During the last decade, Mace Archer crisscrossed the country performing as an actor and director. The stage is still a focal point for him, but as Randolph College’s newest assistant professor of theatre, he is now able to establish roots.
“The main draw of Randolph to me is the intimate size of the campus. Knowing that there is a close-knit relationship between students and professors is a great thing, particularly in theatre training,” Archer said.
Archer is one of nine new, full-time faculty members hired this year, including four for new positions in theatre, communication, business and economics, and art.
“By hiring nine new faculty, Randolph College is taking a strong stand in support of the quality of its academic program,” said Dennis Stevens, vice president for academic affairs and dean of the College. “These faculty members have brought new excitement to an already strong faculty; they have energized students and have shown that they want to make their own, unique contribution to the future of the College.”
Archer earned his master of fine arts in directing from Illinois State University. He was an assistant professor of theatre at Montana State University before co-founding and serving as artistic director for Venture Theatre in Billings, Montana. He then traveled across the country as a freelance actor and director. He also taught classes in improvisation and classical acting.
At Randolph, Archer wants to help theatre students polish their craft. One vehicle for that will be a No Shame Theatre. This popular forum features original, five-minute performances.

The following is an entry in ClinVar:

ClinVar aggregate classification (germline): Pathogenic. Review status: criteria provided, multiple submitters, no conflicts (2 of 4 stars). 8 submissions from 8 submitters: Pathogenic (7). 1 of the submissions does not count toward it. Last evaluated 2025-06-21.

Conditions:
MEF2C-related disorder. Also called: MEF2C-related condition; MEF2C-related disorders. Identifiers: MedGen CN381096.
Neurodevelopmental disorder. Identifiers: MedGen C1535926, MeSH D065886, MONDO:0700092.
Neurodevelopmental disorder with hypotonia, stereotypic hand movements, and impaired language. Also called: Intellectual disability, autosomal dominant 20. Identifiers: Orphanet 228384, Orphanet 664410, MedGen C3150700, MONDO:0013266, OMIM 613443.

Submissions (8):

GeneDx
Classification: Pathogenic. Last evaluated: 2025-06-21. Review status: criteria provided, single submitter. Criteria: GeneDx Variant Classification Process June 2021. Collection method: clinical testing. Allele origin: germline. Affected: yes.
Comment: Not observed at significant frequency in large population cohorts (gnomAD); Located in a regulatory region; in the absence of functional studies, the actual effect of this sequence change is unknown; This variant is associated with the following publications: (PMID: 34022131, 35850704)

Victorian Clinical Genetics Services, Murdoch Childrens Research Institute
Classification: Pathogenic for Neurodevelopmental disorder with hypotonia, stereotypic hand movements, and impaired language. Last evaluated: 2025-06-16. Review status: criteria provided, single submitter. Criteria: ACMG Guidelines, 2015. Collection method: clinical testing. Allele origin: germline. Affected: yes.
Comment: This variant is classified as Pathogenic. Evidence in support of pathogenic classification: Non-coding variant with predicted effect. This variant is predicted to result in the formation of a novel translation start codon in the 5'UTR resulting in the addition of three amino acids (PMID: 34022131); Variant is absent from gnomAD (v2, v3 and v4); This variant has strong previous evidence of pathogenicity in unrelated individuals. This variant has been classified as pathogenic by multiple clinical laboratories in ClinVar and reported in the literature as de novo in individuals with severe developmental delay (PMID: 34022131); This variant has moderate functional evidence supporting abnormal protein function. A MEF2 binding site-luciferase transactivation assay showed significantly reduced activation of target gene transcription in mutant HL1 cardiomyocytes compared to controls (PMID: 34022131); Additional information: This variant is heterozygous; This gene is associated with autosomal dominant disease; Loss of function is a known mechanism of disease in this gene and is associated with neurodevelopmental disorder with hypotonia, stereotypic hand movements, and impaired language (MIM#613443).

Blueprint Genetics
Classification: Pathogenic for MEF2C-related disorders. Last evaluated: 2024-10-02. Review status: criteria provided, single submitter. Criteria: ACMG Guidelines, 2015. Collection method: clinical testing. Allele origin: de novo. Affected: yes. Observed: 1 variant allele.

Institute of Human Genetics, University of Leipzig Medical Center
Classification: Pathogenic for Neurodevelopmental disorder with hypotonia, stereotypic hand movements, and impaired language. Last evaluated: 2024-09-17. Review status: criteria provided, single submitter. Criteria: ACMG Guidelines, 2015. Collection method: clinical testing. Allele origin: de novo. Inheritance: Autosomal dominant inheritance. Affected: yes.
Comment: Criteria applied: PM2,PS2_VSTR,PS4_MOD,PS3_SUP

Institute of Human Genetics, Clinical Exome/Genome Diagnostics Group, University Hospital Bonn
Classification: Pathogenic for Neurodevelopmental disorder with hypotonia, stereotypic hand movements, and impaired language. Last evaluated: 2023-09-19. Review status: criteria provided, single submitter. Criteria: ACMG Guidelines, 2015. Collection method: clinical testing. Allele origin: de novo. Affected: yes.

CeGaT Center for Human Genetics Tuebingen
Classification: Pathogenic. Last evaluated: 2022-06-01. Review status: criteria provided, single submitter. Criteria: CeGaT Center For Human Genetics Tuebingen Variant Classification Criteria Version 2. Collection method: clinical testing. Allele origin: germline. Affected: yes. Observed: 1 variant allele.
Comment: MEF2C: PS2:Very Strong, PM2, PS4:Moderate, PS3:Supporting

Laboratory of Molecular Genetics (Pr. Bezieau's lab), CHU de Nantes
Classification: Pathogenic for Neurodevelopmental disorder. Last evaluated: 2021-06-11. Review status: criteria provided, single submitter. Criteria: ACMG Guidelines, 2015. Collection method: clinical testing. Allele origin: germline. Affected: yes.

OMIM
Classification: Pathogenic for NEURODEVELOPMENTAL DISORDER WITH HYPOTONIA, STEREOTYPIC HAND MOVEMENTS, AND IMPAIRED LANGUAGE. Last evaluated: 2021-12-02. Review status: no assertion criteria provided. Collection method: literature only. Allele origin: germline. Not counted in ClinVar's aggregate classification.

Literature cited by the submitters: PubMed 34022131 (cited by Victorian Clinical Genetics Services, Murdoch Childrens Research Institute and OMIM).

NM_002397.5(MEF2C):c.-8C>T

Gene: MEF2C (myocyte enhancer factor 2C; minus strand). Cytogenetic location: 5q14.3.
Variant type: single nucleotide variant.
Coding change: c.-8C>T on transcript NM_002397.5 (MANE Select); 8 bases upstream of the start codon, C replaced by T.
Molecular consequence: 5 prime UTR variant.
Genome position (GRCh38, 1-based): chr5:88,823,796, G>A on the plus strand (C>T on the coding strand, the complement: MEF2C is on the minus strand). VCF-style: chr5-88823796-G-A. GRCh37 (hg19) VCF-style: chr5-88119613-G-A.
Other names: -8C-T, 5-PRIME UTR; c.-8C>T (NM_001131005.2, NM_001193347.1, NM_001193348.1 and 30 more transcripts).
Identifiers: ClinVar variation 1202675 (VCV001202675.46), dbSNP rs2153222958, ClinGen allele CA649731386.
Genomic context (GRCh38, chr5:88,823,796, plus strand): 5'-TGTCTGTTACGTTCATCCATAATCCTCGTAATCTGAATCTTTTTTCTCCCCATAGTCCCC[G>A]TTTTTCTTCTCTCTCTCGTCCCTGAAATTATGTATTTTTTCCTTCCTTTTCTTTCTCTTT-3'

“With No Shame, we want an environment of creative energy and a community of artists who make performing part of their weekly lives,” said Archer. “It’s a wild and exciting event for Randolph.”
Mark Harrison relies on his background working in the petroleum industry to teach his students about real-life business situations.
Before coming to Randolph as an associate professor of business and economics, Harrison was a business professor at Daniel Webster College in New Hampshire and an online adjunct instructor at the University of Maryland. He has also taught at Franklin Pierce College in New Hampshire and at the University of Texas in Austin, where he completed his M.S. and Ph.D. in economics. Prior to that, Harrison spent 10 years working as an engineering and management consultant for petroleum companies in Southeast Asia.
In 2009, he served as a Fulbright Scholar to Indonesia, teaching economics and business courses at the Bandung Institute of Technology in Bandung.
“The point of the Fulbright is to build international relations, and I couldn’t have been treated better,” he said. “I really enjoyed and felt comfortable living in a predominantly Muslim society.”
He has been impressed with the Randolph students he has met.
“We have good students here,” said Harrison. “I feel a lot of positive energy. I look around, and I see a lot of good stuff going on.”
Standing in a gallery of the Maier Museum of Art at Randolph College, Leanne Zalewski clearly enjoys her new job as an assistant professor of art. The College’s art collection is a big part of why she came to Randolph, and she plans to use the artwork in her classes.
Zalewski earned her Ph.D. in art history from City University of New York. She taught there and at the Pratt Institute in New York and the Massachusetts College of Art in Boston. She has also completed a fellowship at the Center for the History of Art Collecting in America at the Frick Art Reference Library and the Frick Collection in New York.
“I have a unique background because I’ve worked at an auction house and a commercial gallery, as well as in academia,” she said. “I’ve touched on all the different areas of the art world.”
While Zalewski is most interested in 19th-century art history, “I love art, period,” she said. “I’m enthusiastic about all of it, so I hope my enthusiasm is infectious.”
Chad Beck comes to Randolph as an assistant professor of communication studies after spending three years in the largest city in North America: Mexico City. Beck received a Fulbright-Hays Doctoral Dissertation Abroad Fellowship to conduct research in Mexico and taught communications courses at Anáhuac University. He also used the time to complete his dissertation on the Mexican television industry.